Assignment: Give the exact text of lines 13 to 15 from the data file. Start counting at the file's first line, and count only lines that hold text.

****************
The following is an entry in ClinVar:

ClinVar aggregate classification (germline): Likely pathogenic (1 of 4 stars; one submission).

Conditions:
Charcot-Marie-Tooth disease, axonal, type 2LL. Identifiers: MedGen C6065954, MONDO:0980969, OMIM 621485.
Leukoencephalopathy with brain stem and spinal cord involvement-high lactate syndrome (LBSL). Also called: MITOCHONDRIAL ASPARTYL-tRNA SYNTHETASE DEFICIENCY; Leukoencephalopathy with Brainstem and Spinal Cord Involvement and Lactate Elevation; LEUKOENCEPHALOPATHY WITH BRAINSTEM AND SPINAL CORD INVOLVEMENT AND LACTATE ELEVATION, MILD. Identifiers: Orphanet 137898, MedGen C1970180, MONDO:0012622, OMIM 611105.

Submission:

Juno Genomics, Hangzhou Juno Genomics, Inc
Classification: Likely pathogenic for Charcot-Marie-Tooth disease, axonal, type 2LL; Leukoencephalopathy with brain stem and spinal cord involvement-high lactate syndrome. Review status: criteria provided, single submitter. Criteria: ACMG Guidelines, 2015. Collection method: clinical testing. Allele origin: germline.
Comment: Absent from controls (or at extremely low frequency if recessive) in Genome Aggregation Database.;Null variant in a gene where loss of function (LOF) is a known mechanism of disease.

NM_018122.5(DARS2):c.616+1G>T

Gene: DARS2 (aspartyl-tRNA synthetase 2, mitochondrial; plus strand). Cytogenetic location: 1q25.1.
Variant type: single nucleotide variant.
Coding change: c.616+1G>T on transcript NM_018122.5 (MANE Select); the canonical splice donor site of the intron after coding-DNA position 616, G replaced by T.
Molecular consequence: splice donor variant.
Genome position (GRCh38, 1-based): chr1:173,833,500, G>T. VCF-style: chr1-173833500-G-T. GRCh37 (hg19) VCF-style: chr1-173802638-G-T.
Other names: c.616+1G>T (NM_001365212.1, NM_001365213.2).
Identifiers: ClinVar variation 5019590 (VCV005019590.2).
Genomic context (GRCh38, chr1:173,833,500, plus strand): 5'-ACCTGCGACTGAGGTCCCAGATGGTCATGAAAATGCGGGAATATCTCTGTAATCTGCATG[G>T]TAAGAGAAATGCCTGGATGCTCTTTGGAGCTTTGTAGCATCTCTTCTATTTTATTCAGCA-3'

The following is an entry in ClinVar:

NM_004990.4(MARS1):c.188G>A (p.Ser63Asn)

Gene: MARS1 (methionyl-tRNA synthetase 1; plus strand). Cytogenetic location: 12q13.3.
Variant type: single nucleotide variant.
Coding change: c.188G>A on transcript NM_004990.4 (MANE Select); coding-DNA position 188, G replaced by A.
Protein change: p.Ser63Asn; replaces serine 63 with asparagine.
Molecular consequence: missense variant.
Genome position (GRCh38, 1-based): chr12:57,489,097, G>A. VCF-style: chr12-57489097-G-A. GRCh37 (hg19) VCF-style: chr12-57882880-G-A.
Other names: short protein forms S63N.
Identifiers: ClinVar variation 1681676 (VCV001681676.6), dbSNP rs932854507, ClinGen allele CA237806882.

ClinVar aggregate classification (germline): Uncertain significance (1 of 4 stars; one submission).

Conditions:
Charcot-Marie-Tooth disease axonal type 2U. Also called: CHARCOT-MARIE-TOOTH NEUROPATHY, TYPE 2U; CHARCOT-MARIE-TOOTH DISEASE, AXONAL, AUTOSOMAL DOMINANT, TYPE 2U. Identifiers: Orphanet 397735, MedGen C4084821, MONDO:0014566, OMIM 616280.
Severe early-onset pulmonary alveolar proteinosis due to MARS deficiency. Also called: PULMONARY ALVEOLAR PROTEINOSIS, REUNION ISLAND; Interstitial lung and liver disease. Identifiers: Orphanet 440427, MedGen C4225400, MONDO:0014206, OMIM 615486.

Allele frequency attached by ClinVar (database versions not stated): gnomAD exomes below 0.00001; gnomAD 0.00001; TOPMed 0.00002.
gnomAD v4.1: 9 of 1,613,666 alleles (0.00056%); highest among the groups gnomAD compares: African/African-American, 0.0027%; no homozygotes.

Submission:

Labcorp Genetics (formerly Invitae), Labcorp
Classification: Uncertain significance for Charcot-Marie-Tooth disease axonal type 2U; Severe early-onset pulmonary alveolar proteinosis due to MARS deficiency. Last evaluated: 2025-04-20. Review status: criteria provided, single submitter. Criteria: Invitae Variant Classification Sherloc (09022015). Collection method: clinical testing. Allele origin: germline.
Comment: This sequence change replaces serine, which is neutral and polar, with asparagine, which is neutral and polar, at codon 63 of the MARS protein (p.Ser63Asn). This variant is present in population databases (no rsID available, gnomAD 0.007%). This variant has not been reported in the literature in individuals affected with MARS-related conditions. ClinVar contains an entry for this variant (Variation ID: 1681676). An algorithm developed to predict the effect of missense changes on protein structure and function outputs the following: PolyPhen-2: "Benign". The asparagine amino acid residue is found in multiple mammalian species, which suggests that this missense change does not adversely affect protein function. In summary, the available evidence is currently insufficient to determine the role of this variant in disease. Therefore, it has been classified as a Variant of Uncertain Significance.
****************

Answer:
Coding change: c.616+1G>T on transcript NM_018122.5 (MANE Select); the canonical splice donor site of the intron after coding-DNA position 616, G replaced by T.
Molecular consequence: splice donor variant.
Genome position (GRCh38, 1-based): chr1:173,833,500, G>T. VCF-style: chr1-173833500-G-T. GRCh37 (hg19) VCF-style: chr1-173802638-G-T.